But one important takeaway was that the ANC again hitched itself to Zuma’s fate, claiming that calls for the president to step down were aimed at dislodging the ANC from power. This means that it is again trying to associate itself with Zuma’s failures and disastrous leadership rather than distancing the organisation from him. The NEC obviously learnt nothing from the Nkandla disaster.

There were two NEC decisions announced by Mantashe that were dressed up as concessions to public pressure.

The first was on ANC MP Brian Molefe who left the parliamentary backbench to return to his position as chief executive officer at Eskom. The NEC, like the public enterprises portfolio committee in Parliament, did not buy into the quagmire of nonsensical explanations conjured up by Molefe, Eskom board chairperson Ben Ngubane and Public Enterprises Minister Lynne Brown.

“The NEC reaffirmed that the decision to reappoint Comrade Brian Molefe to Eskom be rescinded and not to wait for the courts to direct them on this decision. Government itself encourages judicial overreach when it fails to lead when it should.”

It would appear that the NEC read the signs that Molefe’s reinstatement at Eskom would in all likelihood be overturned in court and therefore supported the position by the ANC’s top officials that he should be removed from the post. In any event, Molefe was a useful idiot to the Guptas and had no loyalty to the ANC – or vice versa. After serving the Guptas dutifully, Molefe could beg for sanctum in their Arabian hideout.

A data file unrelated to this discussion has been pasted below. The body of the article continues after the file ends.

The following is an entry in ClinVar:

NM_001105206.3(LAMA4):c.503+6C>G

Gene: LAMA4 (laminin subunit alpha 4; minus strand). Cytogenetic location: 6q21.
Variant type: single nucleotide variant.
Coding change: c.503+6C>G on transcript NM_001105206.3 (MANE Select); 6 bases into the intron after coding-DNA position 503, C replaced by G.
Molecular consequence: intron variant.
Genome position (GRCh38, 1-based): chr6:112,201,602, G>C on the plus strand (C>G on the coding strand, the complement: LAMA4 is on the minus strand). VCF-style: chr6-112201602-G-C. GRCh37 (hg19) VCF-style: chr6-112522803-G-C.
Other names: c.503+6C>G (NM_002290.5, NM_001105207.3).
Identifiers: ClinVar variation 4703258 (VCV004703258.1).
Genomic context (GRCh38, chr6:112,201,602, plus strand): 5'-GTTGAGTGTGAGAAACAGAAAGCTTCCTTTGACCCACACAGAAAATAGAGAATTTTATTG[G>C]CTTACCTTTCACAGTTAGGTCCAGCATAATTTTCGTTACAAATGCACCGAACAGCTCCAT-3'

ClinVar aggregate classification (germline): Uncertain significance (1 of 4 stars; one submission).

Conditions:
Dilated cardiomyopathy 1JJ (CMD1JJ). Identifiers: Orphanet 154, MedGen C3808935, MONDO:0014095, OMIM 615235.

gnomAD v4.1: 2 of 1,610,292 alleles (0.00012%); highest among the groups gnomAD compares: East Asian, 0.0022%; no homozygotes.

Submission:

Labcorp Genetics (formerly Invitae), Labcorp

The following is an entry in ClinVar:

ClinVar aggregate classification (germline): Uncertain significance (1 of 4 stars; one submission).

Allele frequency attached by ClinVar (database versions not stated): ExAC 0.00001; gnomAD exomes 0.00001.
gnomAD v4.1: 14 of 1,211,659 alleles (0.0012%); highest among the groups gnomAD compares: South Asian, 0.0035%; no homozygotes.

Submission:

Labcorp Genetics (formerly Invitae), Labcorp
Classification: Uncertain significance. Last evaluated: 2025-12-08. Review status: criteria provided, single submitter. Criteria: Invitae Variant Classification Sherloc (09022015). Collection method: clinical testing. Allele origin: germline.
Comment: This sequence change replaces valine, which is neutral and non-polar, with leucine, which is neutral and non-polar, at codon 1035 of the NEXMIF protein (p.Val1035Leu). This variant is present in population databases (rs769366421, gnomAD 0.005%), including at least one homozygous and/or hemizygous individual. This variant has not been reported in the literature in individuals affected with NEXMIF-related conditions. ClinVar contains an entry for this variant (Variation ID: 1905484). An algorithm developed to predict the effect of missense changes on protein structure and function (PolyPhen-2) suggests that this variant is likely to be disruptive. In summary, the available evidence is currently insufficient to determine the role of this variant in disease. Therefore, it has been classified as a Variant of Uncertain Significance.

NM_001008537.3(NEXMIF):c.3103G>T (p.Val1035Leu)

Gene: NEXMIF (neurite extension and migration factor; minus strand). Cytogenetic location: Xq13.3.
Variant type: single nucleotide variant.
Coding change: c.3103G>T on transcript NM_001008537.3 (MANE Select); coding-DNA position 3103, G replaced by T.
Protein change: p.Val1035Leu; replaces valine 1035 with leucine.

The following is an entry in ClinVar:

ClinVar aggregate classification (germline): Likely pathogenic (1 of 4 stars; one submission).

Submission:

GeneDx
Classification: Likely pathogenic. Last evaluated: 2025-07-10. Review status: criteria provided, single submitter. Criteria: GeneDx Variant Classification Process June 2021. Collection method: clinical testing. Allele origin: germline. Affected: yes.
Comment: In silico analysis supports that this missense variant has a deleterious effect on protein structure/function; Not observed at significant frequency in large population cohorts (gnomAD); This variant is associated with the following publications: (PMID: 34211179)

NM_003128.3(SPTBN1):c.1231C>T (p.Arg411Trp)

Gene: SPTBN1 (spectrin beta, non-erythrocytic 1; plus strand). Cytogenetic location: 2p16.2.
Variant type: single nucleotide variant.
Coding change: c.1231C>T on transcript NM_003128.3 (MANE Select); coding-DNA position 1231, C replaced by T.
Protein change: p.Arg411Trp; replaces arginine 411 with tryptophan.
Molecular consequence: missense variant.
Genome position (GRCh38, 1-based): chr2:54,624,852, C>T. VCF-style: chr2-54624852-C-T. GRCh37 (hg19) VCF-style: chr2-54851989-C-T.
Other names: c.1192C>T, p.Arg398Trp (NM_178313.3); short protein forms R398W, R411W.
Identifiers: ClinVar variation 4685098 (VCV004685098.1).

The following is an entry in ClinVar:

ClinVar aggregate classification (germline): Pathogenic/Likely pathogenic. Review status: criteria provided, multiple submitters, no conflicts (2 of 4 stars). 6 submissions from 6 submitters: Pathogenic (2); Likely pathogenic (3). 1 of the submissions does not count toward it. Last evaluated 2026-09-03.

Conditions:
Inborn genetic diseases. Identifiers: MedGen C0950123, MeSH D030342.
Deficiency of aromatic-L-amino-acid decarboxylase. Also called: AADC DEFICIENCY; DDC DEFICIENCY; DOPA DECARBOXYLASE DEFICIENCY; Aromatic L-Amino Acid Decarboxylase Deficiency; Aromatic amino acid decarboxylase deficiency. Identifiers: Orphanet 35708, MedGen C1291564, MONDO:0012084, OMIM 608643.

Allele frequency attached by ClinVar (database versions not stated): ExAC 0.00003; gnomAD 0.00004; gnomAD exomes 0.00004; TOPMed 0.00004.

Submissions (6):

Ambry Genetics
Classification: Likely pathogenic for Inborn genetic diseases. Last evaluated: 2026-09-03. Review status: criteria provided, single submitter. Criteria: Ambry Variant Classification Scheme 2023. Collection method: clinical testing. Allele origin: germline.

The other announcement Mantashe made was that the NEC “accepted the proposal that was tabled in the political report for the establishment of a judicial commission of inquiry into allegations of state capture without delay”. The political report is presented to the NEC by the president – which means Zuma proposed setting up the judicial commission. This is while he is taking former public protector Thuli Madonsela’s “State of Capture” report on review.

On Friday the Presidency issued a statement saying Zuma was “not opposed” to establishing a commission of inquiry on state capture. It said Zuma believed however that Madonsela’s proposed remedial action was “irregular, unlawful and unconstitutional”. Madonsela said in her report that the Chief Justice should select the judge to head the inquiry.

The Presidency said that none of the grounds in the president’s application for review of the public protector’s report suggest in any way that he is opposed to the establishment of the commission of inquiry. “What is at stake is the interpretation of the Constitution on a matter as fundamental as the powers of the Head of State and Government and the relationship of the executive branch with other branches,” the presidency said.

This statement formed the backdrop for Zuma’s political report to the NEC.

In the face of growing calls for a commission of inquiry, including from Deputy President Cyril Ramaphosa, Zuma could not be seen to be opposed to the idea. However, the NEC’s decision on the inquiry did not mean that Zuma would drop his application for a review but asked for it to be “accelerated”. It would also not be confined to the Guptas’ capture of the state.

“The terms of reference of such commission of inquiry must be broad enough to uncover the influence of business on the state. The NEC expressed its desire to see all processes of reviewing the public protector’s State of Capture report accelerated so that they are not an obstacle to the speedy establishment of the judicial commission into state capture.”